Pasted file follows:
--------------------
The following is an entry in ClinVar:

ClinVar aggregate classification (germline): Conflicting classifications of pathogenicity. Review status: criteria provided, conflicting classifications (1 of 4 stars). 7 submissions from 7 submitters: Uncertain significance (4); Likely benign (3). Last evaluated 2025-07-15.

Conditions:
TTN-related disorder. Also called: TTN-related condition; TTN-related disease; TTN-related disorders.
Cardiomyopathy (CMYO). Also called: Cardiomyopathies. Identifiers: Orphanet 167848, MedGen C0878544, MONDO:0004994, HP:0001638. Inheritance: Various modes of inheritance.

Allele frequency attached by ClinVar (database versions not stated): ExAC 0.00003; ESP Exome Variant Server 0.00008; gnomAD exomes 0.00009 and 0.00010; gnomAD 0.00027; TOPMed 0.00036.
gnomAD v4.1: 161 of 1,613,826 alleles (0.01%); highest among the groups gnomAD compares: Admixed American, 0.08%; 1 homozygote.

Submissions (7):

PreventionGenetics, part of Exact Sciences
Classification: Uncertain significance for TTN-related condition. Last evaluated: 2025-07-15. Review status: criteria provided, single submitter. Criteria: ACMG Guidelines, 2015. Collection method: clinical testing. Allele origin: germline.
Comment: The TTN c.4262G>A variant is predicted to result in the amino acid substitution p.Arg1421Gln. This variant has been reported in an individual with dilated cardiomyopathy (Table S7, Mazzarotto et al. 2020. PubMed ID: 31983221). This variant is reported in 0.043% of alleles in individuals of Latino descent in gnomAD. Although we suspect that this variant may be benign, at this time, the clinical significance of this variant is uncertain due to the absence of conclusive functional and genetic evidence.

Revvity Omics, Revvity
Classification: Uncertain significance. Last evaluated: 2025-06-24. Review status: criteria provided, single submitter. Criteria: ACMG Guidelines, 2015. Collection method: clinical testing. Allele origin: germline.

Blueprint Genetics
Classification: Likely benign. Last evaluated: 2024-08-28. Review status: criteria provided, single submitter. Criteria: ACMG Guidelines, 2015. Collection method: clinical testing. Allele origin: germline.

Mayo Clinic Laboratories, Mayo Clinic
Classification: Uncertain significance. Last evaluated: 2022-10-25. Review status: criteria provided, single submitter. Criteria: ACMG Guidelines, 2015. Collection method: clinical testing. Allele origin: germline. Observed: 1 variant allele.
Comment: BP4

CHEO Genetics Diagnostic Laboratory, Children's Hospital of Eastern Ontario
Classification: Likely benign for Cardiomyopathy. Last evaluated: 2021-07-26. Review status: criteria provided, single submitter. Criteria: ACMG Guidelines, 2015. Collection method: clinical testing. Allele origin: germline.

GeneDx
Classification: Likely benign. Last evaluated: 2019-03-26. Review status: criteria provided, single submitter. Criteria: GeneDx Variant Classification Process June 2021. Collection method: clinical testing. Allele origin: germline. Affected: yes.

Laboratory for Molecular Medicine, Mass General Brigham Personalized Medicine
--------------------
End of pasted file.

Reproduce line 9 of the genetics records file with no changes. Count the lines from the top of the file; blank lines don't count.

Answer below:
PreventionGenetics, part of Exact Sciences